As ridership rebounds, Kingston Transit invests in new terminals
Some west-end transit riders can now see the first of what are to be a dozen new transit terminals.
The city unveiled the first two terminals on Henderson Boulevard on Monday morning
Construction of the new terminals along express transit routes is to cost about $3.5 million, funded with contributions from the federal, provincial and municipal governments.
Kingston and the Islands MP Mark Gerretsen said the new terminals show how far the city's transit service has come since he was a youth.
“I can remember standing at sometimes not even a concrete pad but just a worn out piece of grass that had a pole and a City of Kingston Transit sign on it,” Gerretsen said.
“That's all that we had back then in terms of knowing where to get on and off the bus, and (it's nice) to see that our community has been able to embrace public transit and bring it to the point that we're now seeing shelters like these.”
“This makes you want to ride transit,” Lakeside District Coun.
Wendy Stephen, the current deputy mayor, said. “It's a welcoming place to stand and wait for the bus, and I so appreciate on a day like today the protection from the wind and the elements.
“We need to give people choices and we need people to want to choose transit over driving.”
In 2019, Kingston Transit had 6.9 million rides and its growth was among the highest in Ontario.
In 2020, the COVID -19 pandemic caused ridership to drop off dramatically.
Ian Semple, director of transportation and transit, said the city expects bus ridership this year to be about 86 per cent of what it was prior to the pandemic.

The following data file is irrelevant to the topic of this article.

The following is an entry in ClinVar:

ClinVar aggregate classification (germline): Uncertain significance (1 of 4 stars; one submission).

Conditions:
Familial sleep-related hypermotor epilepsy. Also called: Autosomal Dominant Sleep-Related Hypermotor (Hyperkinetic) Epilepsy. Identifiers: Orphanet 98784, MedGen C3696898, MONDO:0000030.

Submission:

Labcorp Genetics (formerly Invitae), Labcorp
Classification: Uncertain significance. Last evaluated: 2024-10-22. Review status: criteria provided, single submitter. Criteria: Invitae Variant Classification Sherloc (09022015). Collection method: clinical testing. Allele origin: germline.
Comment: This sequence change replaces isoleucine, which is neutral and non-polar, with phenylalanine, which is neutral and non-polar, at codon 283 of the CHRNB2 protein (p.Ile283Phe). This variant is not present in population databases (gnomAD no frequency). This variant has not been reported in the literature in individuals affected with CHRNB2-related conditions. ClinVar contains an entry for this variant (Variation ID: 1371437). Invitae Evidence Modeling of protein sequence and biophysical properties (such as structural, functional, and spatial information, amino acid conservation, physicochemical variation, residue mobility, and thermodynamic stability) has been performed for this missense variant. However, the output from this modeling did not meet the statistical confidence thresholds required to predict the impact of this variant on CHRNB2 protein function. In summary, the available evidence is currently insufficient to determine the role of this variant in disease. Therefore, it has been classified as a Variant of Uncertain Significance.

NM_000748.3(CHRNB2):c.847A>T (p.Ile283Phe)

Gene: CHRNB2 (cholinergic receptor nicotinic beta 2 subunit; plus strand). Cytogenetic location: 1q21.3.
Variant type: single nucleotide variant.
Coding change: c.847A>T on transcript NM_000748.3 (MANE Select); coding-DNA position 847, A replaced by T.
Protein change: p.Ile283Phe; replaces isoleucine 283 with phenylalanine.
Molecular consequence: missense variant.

“Certainly, our ridership, especially this fall, is very much approaching those sort of normal rider level that we saw before the pandemic, especially amongst our student population and our post-secondary population,” Semple said. “Even with our commuters we're seeing a lot more movement within the system.
“Especially on our express service, you know, those riders are coming back, they're travelling more around the city and certainly using the system that we have.”
The new terminals are meant to further encourage people to opt for transit, commissioner of transportation and emergency services Brad Joyce said.
“When you look at them, you can see that they're more accessible,” Joyce said. “They provide more seating, they are sheltered space and they actually incorporate built-in lighting. The bicycle parking also provides additional flexibility for our riders to use Kingston transit to take trips through our system.”